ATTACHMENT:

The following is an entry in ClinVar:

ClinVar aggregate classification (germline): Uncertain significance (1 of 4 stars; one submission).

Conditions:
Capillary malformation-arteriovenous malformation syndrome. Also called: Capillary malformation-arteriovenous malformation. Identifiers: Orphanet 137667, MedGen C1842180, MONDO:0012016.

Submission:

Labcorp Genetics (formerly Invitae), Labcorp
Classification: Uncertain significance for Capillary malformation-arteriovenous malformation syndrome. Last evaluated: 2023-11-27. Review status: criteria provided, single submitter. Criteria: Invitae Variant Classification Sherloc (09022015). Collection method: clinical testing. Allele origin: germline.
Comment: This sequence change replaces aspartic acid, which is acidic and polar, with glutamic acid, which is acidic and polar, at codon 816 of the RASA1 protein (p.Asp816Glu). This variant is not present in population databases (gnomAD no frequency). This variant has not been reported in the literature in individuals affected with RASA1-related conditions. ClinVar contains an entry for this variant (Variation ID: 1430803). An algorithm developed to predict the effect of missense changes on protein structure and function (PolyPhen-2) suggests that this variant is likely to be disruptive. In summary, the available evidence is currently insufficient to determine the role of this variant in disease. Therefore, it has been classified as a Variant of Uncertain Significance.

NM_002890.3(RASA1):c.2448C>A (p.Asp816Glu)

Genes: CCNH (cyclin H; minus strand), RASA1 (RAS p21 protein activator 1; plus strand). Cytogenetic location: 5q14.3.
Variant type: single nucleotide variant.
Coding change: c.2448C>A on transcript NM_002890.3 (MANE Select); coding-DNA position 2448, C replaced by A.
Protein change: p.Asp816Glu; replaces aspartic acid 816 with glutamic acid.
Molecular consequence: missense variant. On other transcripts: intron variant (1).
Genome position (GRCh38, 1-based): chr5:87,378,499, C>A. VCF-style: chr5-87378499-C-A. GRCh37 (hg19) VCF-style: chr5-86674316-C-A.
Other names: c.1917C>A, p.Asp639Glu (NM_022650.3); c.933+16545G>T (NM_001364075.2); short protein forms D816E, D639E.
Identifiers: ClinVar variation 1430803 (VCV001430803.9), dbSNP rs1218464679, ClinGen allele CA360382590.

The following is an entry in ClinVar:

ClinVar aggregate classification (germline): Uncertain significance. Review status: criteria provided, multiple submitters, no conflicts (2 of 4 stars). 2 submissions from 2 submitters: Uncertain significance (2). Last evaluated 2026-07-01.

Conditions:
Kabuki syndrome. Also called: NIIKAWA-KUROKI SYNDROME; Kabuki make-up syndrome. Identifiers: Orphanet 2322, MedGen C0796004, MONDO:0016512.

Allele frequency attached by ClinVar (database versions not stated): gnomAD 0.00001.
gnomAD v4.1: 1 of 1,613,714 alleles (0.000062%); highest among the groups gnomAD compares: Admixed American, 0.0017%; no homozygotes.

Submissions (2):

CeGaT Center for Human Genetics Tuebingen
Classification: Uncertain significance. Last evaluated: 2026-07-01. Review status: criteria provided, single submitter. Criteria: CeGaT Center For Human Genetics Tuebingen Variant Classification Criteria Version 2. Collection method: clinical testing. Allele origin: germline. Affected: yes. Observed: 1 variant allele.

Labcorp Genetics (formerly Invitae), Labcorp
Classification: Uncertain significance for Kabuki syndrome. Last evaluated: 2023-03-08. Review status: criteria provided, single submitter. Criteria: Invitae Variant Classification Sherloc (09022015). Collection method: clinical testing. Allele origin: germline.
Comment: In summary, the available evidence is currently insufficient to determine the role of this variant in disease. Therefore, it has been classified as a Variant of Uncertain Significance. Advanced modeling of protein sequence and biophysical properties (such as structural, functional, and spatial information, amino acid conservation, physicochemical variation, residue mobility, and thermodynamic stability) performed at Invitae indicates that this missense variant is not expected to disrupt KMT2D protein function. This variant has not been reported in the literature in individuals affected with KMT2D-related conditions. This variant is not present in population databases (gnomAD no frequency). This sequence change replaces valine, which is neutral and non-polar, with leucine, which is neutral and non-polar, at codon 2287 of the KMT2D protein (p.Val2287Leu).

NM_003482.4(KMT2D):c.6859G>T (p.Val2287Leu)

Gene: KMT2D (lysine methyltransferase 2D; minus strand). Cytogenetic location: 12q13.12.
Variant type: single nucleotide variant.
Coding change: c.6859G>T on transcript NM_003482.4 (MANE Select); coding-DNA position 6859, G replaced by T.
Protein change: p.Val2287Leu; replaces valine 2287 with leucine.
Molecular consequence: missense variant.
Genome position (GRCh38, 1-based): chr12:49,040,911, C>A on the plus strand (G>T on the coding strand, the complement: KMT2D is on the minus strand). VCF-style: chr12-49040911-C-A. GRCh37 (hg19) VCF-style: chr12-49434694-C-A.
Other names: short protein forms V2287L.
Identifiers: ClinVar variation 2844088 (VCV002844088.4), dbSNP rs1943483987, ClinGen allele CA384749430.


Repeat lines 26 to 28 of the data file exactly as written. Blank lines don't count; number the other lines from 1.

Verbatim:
Classification: Uncertain significance. Last evaluated: 2026-07-01. Review status: criteria provided, single submitter. Criteria: CeGaT Center For Human Genetics Tuebingen Variant Classification Criteria Version 2. Collection method: clinical testing. Allele origin: germline. Affected: yes. Observed: 1 variant allele.

Labcorp Genetics (formerly Invitae), Labcorp
Classification: Uncertain significance for Kabuki syndrome. Last evaluated: 2023-03-08. Review status: criteria provided, single submitter. Criteria: Invitae Variant Classification Sherloc (09022015). Collection method: clinical testing. Allele origin: germline.